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DEMETRUIS DELFON CARTER, Plaintiff - Appellant, versus WARDEN MARTY ALLEN, Individually and in his official capacity, OFFICER ANDERSON, Individually and in his official capacity, OFFICER WESTLAKE, Individually and in his official capacity, OFFICER BARBER, Individually and in his official capacity, Defendants - Appellees, DEPUTY WARDEN CALVIN ORR, individually and in his official capacity, et al., Defendants.
October 16, 2019, Decided
Appeal from the United States District Court for the Middle District of Georgia. D.C. Docket No. 7:15-cv-00013-HL-TQL.
For DEMETRUIS DELFON CARTER, Plaintiff - Appellant: Anne Horn Baroody, Parker Hudson Rainer & Dobbs, LLP, ATLANTA, GA; David Michael Shapiro, Roderick & Solange MacArthur Justice Center, Northwestern University School of Law, CHICAGO, IL.
For MARTY ALLEN, Warden, Individually and in his official capacity, ANDERSON, OFFICER, Individually and in his official capacity, WESTLAKE, OFFICER, Individually and in his official capacity, BARBER, OFFICER, Individually and in his official capacity, Defendants - Appellees: Angela Ellen Cusimano, Joshua Kyle Brooks, Christopher Michael Carr, Attorney General's Office, ATLANTA, GA.
Before ED CARNES, Chief Judge, TJOFLAT, MARCUS, WILSON, WILLIAM PRYOR, MARTIN, JORDAN, ROSENBAUM, JILL PRYOR, NEWSOM, BRANCH, and GRANT, Circuit Judges. MARTIN, Circuit Judge, dissenting from the denial of rehearing en banc.
[*1234] BY THE COURT:
A petition for rehearing having been filed and a member of this Court in active service having requested a poll on whether this case should be reheard by the Court sitting en banc, and a majority of the judges in active service on this Court having voted against granting a rehearing en banc, it is ORDERED that this case will not be reheard en banc.
WILLIAM PRYOR, Circuit Judge, respecting the denial of rehearing en banc:
I agree with our decision not to rehear this appeal en banc to overrule Al—Amin v. Smith, 637 F.3d 1192 (11th Cir. 2011), for a practical reason. As Chief Judge Carnes once explained, "when deciding whether to take the extraordinary step of going en banc," we should remember that "[o]ur role is to determine whether the plaintiff before the court is entitled to relief." Boxer X v. Harris, 459 F.3d 1114 , 1116 (11th Cir. 2006) (Carnes, J., concurring in the denial of rehearing en banc). And nobody argues that Demetruis Carter is so entitled.
To be sure, Carter and my dissenting colleague raise serious questions about our current interpretation of the "Limitation on recovery" subsection of the Prison Litigation Reform Act, 42 U.S.C. § 1997e(e) . But even if our interpretation deserves to be reconsidered, the vehicle problems in this appeal make the issue academic. That is, even if we overruled Al—Amin , it would make no difference to Carter or to the judgment against his claim. Indeed, an en banc decision overruling Al—Amin in this appeal would either be an advisory opinion or, if not, would be as close to the line as we could possibly go without crossing it. And if the issues Carter has presented are exceptionally important, then surely there must [**2] be appeals in which they would matter to the outcome. If we are to reconsider our interpretation of section 1997e(e) , we should do so in one of those appeals, not this one.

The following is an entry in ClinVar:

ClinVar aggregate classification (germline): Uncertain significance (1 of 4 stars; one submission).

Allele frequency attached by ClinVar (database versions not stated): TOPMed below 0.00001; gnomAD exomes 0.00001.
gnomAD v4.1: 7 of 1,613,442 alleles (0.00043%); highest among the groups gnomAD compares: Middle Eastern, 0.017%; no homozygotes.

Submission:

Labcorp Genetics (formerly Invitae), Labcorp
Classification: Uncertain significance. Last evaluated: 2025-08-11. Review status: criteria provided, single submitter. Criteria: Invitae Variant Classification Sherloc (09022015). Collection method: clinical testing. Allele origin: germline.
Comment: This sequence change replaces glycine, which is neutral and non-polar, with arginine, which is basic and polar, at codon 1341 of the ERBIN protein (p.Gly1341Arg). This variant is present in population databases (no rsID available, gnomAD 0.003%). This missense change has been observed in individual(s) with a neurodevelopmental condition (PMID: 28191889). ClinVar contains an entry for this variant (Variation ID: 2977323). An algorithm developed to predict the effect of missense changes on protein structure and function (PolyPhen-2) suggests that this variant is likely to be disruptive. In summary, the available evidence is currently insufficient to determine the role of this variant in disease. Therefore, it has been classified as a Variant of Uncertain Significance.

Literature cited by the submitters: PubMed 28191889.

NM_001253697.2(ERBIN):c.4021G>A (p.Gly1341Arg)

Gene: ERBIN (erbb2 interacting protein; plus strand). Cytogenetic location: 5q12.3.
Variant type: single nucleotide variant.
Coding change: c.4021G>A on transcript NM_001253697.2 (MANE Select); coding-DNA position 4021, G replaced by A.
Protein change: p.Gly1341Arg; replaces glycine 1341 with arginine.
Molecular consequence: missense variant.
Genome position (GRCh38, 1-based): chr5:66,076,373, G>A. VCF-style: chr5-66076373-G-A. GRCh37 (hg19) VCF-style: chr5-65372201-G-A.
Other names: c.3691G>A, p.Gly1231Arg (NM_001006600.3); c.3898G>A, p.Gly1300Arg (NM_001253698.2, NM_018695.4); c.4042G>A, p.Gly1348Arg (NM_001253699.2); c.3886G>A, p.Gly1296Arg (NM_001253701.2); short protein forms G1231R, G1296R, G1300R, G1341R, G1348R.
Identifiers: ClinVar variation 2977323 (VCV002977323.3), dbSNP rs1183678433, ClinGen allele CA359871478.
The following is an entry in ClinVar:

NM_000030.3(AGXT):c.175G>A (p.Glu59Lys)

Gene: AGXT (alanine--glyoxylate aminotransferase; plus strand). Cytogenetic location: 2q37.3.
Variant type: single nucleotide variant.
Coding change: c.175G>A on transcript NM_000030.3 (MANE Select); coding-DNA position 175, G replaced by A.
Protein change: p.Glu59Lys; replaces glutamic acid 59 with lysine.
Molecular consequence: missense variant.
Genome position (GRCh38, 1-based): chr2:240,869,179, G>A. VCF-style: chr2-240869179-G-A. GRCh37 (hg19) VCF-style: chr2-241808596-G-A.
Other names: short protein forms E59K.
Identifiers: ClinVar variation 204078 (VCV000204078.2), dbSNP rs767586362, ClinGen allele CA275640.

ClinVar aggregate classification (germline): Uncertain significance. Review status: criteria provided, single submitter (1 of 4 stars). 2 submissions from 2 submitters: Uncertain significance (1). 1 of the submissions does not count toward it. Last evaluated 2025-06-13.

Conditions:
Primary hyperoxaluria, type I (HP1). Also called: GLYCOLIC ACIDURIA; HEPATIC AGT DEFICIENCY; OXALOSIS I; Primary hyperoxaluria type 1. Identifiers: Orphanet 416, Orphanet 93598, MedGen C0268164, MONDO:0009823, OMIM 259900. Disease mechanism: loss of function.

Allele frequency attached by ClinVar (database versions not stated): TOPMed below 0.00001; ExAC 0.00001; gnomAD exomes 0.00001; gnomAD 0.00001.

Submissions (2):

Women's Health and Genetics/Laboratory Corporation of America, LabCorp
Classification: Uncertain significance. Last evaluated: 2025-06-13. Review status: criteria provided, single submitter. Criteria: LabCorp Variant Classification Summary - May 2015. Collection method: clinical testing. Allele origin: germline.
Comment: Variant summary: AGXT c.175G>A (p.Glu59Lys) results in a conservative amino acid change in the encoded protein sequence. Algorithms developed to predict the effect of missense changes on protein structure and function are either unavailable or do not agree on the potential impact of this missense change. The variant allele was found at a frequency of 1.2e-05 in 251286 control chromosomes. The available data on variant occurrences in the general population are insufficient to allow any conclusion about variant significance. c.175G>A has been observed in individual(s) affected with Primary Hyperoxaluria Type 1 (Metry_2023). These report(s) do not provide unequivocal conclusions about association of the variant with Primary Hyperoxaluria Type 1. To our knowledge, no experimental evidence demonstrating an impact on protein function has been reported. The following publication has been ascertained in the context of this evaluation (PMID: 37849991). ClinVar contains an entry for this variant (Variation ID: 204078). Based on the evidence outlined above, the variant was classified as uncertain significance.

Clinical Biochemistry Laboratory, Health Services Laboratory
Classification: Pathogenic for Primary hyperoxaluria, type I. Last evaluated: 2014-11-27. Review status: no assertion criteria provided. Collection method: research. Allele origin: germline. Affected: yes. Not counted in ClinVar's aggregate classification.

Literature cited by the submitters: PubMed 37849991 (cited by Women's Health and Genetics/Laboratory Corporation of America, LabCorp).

Section 1997e(e) provides that "[n]o Federal civil action may be brought by a prisoner . . . for mental or emotional injury suffered while in custody without a prior showing of physical injury or the commission of a sexual act." It is universally agreed that the words "action . . . for . . . injury suffered" refer to claims for damages, so this provision places a conditional limitation on the categories of damages that may be recoverable by prisoners.
[*1235] But as Carter explains in his petition for rehearing, our understanding of the scope of the limitation differs from that of our sister circuits in two ways. First, although four other circuits agree with us that section 1997e(e) bars compensatory damages for First Amendment claims unaccompanied by a showing of physical injury, see Geiger v. Jowers, 404 F.3d 371 , 374-75 (5th Cir. 2005); Royal v. Kautzky, 375 F.3d 720 , 722-23 (8th Cir. 2004); Searles v. Van Bebber, 251 F.3d 869 , 875-76 (10th Cir. 2001); Allah v. Al—Hafeez, 226 F.3d 247 , 250-51 (3d Cir. 2000), five others have held that First Amendment claims permit compensatory damages that redress the injury to the liberty interest itself—independent of any physical, mental, or emotional harm—and are, therefore, not subject to the limitation on recovery, see Wilcox v. Brown, 877 F.3d 161 , 169-70 (4th Cir. 2017); Aref v. Lynch, 833 F.3d 242 , 267 , 425 U.S. App. D.C. 274 (D.C. Cir. 2016); King v. Zamiara, 788 F.3d 207 , 212-13 (6th Cir. 2015); Rowe v. Shake, 196 F.3d 778 , 781-82 (7th Cir. 1999); Canell v. Lightner, 143 F.3d 1210 , 1213 (9th Cir. 1998). Second, we and one other circuit have held that the limitation on recovery governs all claims for punitive damages, see Al —Amin, 637 F.3d at 1199 ; Davis v. District of Columbia, 158 F.3d 1342 , 1348 , 332 U.S. App. D.C. 436 (D.C. Cir. 1998), but nine circuits have held that, as my dissenting colleague argues, the special deterrent role of punitive damages means that they are not "for . . . injury suffered," emotional or otherwise. See King, 788 F.3d at 216-17 ; Kuperman v. Wrenn, 645 F.3d 69 , 73 & n.5 (1st Cir. 2011); Hutchins v. McDaniels, 512 F.3d 193 , 198 (5th Cir. 2007); Royal, 375 F.3d at 723 ; Calhoun v. DeTella, 319 F.3d 936 , 941-42 (7th Cir. 2003); Oliver v. Keller, 289 F.3d 623 , 629-30 (9th Cir. 2002); Thompson v. Carter, 284 F.3d 411 , 418 (2d Cir. 2002); Searles, 251 F.3d at 881 ; Allah, 226 F.3d at 251-52 .